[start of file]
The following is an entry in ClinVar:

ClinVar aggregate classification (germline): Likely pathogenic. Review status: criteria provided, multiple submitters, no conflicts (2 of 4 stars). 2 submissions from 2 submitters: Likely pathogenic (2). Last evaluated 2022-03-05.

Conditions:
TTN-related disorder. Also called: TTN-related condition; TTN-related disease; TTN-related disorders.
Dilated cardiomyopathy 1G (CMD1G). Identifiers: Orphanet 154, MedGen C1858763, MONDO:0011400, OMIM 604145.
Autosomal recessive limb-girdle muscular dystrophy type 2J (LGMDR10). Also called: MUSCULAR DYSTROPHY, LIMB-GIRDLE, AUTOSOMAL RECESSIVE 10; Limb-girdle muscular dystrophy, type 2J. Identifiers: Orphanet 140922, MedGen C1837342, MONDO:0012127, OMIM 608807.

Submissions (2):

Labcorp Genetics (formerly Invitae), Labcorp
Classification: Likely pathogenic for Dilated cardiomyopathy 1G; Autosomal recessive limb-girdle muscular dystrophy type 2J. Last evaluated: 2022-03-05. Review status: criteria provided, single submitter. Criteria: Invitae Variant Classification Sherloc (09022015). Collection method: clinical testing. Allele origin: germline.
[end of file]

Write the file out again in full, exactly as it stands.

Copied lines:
The following is an entry in ClinVar:

ClinVar aggregate classification (germline): Likely pathogenic. Review status: criteria provided, multiple submitters, no conflicts (2 of 4 stars). 2 submissions from 2 submitters: Likely pathogenic (2). Last evaluated 2022-03-05.

Conditions:
TTN-related disorder. Also called: TTN-related condition; TTN-related disease; TTN-related disorders.
Dilated cardiomyopathy 1G (CMD1G). Identifiers: Orphanet 154, MedGen C1858763, MONDO:0011400, OMIM 604145.
Autosomal recessive limb-girdle muscular dystrophy type 2J (LGMDR10). Also called: MUSCULAR DYSTROPHY, LIMB-GIRDLE, AUTOSOMAL RECESSIVE 10; Limb-girdle muscular dystrophy, type 2J. Identifiers: Orphanet 140922, MedGen C1837342, MONDO:0012127, OMIM 608807.

Submissions (2):

Labcorp Genetics (formerly Invitae), Labcorp
Classification: Likely pathogenic for Dilated cardiomyopathy 1G; Autosomal recessive limb-girdle muscular dystrophy type 2J. Last evaluated: 2022-03-05. Review status: criteria provided, single submitter. Criteria: Invitae Variant Classification Sherloc (09022015). Collection method: clinical testing. Allele origin: germline.